Senior Policy Liaison Officer Chartered Institute of Payroll Professionals
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Abolition of NICs for under 21s

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13th Apr 2015
Senior Policy Liaison Officer Chartered Institute of Payroll Professionals
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It was announced in the 2013 Autumn Statement that from April 2015 there would be no employer National Insurance Contributions (NICs) due on earnings up to the upper earnings limit for employees under the age of 21, says Diana Bruce of the CIPP.

The NICs relief applies to both existing employees and to employers taking on new staff and no individual’s state pension entitlement will be affected by the measure.

The removal of the requirement for employers to pay Class 1 secondary NICs aims to encourage youth employment and boost economic development. It is estimated that employers will save more than £500 for every under 21 year old earning £12,000, (more than £1,000 if earning £16,000) and around 1.5 million under 21 year olds will be lifted out of employer NICs completely, with an average saving of £355 per employee.

At the time the change was announced, the payroll profession welcomed the generous timeline, giving software developers adequate time to ensure changes were made to accommodate the new NICs categories. And with any change whether short or long-term (we don’t know which this is to be) payroll processes need to be amended to ensure employees are put on the correct NI letter.

Class 1 National Insurance thresholds 2015-16

Lower earnings limit (LEL)

£112 per week

£5,824 per year

Primary threshold (PT)

£155 per week

£8,060 per year

Secondary threshold (ST)

£156 per week

£8,060 per year

Upper accrual point (UAP)

£770 per week

£42,385 per year

Upper secondary threshold (UST)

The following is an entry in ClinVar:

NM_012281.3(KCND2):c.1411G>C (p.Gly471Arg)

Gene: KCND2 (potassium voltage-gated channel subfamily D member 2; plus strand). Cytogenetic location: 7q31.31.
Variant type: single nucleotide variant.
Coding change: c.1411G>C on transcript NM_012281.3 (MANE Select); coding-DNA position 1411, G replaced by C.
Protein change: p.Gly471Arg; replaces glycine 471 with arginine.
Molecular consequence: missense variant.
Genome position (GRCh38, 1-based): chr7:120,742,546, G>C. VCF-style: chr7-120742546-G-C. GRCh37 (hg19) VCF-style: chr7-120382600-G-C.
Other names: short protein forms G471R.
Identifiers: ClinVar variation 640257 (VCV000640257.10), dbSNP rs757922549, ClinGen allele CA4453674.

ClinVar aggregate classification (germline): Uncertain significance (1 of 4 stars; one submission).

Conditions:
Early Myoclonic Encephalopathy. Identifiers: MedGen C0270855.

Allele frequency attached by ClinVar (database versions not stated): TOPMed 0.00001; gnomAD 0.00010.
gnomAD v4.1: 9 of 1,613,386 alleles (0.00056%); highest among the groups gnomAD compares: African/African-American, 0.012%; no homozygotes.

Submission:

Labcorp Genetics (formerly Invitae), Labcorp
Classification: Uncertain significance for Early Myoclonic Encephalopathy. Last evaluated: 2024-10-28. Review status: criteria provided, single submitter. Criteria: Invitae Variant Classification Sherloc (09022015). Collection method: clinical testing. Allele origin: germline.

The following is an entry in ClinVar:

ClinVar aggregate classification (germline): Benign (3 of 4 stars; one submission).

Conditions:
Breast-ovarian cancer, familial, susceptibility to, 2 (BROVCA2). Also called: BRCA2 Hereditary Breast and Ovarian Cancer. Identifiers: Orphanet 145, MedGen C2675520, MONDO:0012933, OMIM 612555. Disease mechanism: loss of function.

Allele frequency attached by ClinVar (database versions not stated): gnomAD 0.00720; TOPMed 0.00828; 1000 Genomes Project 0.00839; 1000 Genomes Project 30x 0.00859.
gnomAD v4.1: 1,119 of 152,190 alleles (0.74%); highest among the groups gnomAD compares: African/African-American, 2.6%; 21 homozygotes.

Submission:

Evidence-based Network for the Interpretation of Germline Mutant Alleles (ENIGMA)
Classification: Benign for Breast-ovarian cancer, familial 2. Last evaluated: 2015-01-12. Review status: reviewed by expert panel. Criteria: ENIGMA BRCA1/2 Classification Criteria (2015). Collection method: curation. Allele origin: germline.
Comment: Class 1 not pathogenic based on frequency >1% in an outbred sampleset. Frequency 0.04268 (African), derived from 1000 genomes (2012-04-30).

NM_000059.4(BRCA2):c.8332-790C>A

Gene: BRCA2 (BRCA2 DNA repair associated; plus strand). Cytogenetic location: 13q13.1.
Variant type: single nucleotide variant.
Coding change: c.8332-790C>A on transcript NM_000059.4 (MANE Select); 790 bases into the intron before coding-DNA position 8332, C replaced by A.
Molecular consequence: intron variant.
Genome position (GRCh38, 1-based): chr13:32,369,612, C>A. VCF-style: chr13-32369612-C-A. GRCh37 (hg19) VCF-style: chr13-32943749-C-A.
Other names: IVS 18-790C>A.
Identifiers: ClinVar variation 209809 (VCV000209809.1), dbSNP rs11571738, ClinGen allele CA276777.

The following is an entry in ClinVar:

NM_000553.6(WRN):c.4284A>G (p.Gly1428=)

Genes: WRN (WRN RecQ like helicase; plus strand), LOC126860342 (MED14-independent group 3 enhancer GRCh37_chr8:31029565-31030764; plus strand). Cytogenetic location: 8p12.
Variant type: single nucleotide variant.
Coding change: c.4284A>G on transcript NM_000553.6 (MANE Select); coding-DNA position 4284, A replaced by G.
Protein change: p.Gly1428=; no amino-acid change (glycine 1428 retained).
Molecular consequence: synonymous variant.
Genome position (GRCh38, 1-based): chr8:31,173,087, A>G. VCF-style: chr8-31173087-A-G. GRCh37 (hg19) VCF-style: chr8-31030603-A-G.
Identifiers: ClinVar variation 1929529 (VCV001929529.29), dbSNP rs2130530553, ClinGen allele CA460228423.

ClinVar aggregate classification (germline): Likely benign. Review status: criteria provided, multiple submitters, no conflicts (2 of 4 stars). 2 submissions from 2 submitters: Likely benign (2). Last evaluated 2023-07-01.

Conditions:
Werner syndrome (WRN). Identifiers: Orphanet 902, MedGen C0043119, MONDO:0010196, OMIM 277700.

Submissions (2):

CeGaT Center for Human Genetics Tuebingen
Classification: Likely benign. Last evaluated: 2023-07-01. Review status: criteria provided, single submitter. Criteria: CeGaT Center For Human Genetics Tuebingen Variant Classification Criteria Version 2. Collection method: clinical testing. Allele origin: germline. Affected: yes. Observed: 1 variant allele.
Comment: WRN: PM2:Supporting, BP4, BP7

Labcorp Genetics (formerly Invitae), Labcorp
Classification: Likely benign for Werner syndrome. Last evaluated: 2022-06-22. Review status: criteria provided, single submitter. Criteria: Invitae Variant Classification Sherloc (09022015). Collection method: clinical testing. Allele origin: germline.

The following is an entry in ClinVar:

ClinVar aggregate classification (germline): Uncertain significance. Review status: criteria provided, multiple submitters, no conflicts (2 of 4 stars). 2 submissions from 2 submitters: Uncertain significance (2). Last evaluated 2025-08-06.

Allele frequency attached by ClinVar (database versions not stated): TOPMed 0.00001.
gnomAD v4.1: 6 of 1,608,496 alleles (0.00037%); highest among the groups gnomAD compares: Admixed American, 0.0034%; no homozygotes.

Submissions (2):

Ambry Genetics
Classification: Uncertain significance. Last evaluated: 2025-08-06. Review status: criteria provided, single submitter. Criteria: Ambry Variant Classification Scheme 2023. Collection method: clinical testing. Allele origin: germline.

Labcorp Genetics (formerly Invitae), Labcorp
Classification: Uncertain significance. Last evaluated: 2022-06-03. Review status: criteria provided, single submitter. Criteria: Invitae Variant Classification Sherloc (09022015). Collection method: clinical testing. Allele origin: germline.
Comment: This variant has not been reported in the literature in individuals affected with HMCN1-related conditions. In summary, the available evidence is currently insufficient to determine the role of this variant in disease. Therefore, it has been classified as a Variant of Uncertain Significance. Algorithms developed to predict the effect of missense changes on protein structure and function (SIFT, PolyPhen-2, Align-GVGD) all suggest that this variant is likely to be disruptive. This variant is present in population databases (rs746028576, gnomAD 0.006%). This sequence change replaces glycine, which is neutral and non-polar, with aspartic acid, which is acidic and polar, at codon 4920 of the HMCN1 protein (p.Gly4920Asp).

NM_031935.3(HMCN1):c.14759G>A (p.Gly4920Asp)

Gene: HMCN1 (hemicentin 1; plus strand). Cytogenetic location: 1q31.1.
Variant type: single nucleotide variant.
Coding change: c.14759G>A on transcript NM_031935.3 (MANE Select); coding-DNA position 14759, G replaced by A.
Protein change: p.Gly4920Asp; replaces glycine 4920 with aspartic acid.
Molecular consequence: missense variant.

£815 per week

£42,385 per year

Upper earnings limit (UEL)

£815 per week

£42,385 per year

The rate of secondary Class 1 NICs for employees under the age of 21 on earnings between the ST and UST will be 0%.

The Social Security Contributions and Benefits Act makes employers liable to Class 1 secondary NICs on all earnings paid to employees over the age of 16 provided the earnings exceed the secondary threshold (ST).

A new upper secondary threshold (UST) has been introduced to accommodate the NICs exemption. The value of the UST for the 2015-16 tax year is the same as the UEL, however the UST has no statutory link to the UEL so may not be aligned in subsequent years.

For earnings which exceed the UST, secondary class 1 NIC applies, currently 13.8%. The exemption only applies to Class 1 secondary contributions so employees will have to pay Class 1 contributions on any earnings above the primary threshold (PT) in the normal way.

Only Class 1 NICs are affected by the change, not Class 1A or 1B. So if an employee is in receipt of a taxable benefit; for example a company car, the employer will still be liable for the employee’s Class 1A NICs on that benefit.

New NI category letters

M

Not contracted-out standard rate contributions for under 21

Z

Not contracted-out deferred rate contributions for under 21